Featured Post

My Wax Seal Jewelry Customer's Reviews I'd Pay Good Money For! From Your Daily Jewels on Etsy.

Recent Reviews and Feedback So Great - You Will Think I Bribe My Customers! Read hundreds more here: https://www.etsy.com/shop/Your...

Wednesday, April 26, 2017

Not Just a Hallmark-Holiday - Mother's Day is Around the Corner: May 14!

May 14th
will be here before you know it.

Send her a card
Make your brunch reservations
Don't Forget to Call
Purchase her Gift 

Celebrations of mothers and motherhood can be traced back to the ancient Greeks and Romans honoring their Goddesses. 
Up until the late 1800's,  the Christian festival of “Mothering Sunday” was a major tradition in the United Kingdom and parts of Europe. Originally, it was a day for the faithful to return to their “mother church”—the main church in the vicinity of their home—for a special service. 
Over time, the Mothering Sunday tradition shifted into a more secular holiday, and children would honor their mothers with flowers and other tokens of appreciation. This custom eventually faded in popularity before merging with the American Mother’s Day in the 1930s and 1940s.

Another precursor to Mother’s Day came from the abolitionist and suffragette Julia Ward Howe who, in the late 1800's, wrote the “Mother’s Day Proclamation,” a call to action that asked mothers to unite in promoting world peace. 
Today, Mother’s Day has also been a date for launching political or feminist causes. In 1968 Coretta Scott King used Mother’s Day to host a march in support of underprivileged women and children.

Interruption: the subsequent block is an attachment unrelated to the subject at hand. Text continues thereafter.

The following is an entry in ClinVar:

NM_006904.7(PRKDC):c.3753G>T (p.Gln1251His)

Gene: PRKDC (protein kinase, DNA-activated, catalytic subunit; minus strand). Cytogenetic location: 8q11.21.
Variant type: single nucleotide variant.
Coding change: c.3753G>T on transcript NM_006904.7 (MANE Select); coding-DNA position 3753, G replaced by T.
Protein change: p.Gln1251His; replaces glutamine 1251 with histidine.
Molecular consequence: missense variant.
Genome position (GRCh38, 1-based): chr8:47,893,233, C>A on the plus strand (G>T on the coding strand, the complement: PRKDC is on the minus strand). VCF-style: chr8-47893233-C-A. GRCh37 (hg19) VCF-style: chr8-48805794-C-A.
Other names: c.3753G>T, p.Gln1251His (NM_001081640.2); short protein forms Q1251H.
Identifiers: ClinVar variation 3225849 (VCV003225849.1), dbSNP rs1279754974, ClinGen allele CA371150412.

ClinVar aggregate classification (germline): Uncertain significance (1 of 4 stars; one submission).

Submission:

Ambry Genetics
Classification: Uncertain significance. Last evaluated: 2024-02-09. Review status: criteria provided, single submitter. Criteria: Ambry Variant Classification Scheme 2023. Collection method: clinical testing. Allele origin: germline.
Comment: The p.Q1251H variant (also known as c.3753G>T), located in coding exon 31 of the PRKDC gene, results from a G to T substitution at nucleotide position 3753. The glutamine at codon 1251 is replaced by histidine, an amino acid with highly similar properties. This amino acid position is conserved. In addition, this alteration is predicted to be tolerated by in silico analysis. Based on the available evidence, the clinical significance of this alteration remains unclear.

The official Mother’s Day holiday arose in the 1900s.  Anna Jarvis conceived of Mother’s Day as a way of honoring and celebrating the sacrifices mothers made for their children. After promoting her first National Mother's Day successfully,  Jarvis—(who never actually became a mother), resolved to see her holiday added to the national calendar with the argument that American holidays were biased toward male achievements.

 By 1912 her efforts resulted in many states, towns, and churches adopting Mother’s Day as an annual holiday, and Jarvis had established the Mother’s Day International Association to help promote her cause. 

In 1914, President Woodrow Wilson signed a measure officially establishing the second Sunday in May as Mother’s Day.

By 1920, Jarvis had become disgusted with how the holiday had been commercialized. She  denounced the change and urged people to stop buying Mother’s Day flowers, cards and candies. 
By the time of her death in 1948 Jarvis had disowned the holiday altogether, and even actively lobbied the government to see it removed from the American calendar.